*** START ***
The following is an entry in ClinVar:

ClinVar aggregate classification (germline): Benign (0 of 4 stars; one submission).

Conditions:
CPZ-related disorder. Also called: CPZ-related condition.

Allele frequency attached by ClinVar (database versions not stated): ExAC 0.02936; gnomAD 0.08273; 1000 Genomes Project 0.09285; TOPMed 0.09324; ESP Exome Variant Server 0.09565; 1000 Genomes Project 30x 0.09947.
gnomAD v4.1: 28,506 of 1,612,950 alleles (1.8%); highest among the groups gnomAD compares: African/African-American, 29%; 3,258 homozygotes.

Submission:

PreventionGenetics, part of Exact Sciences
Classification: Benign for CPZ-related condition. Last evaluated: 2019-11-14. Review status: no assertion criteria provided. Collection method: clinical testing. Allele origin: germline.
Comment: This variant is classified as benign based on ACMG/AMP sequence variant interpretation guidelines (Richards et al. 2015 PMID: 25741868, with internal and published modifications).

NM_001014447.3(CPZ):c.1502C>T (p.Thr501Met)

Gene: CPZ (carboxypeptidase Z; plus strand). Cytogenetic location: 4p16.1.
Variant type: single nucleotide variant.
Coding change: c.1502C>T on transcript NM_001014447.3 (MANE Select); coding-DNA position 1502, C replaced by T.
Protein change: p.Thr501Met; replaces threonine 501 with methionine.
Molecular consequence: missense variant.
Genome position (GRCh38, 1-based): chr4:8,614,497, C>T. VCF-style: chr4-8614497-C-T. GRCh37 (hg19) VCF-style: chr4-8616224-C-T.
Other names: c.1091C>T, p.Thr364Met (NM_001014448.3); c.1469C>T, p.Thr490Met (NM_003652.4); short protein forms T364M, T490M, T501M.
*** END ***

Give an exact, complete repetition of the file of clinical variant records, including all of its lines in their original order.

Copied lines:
The following is an entry in ClinVar:

ClinVar aggregate classification (germline): Benign (0 of 4 stars; one submission).

Conditions:
CPZ-related disorder. Also called: CPZ-related condition.

Allele frequency attached by ClinVar (database versions not stated): ExAC 0.02936; gnomAD 0.08273; 1000 Genomes Project 0.09285; TOPMed 0.09324; ESP Exome Variant Server 0.09565; 1000 Genomes Project 30x 0.09947.
gnomAD v4.1: 28,506 of 1,612,950 alleles (1.8%); highest among the groups gnomAD compares: African/African-American, 29%; 3,258 homozygotes.

Submission:

PreventionGenetics, part of Exact Sciences
Classification: Benign for CPZ-related condition. Last evaluated: 2019-11-14. Review status: no assertion criteria provided. Collection method: clinical testing. Allele origin: germline.
Comment: This variant is classified as benign based on ACMG/AMP sequence variant interpretation guidelines (Richards et al. 2015 PMID: 25741868, with internal and published modifications).

NM_001014447.3(CPZ):c.1502C>T (p.Thr501Met)

Gene: CPZ (carboxypeptidase Z; plus strand). Cytogenetic location: 4p16.1.
Variant type: single nucleotide variant.
Coding change: c.1502C>T on transcript NM_001014447.3 (MANE Select); coding-DNA position 1502, C replaced by T.
Protein change: p.Thr501Met; replaces threonine 501 with methionine.
Molecular consequence: missense variant.
Genome position (GRCh38, 1-based): chr4:8,614,497, C>T. VCF-style: chr4-8614497-C-T. GRCh37 (hg19) VCF-style: chr4-8616224-C-T.
Other names: c.1091C>T, p.Thr364Met (NM_001014448.3); c.1469C>T, p.Thr490Met (NM_003652.4); short protein forms T364M, T490M, T501M.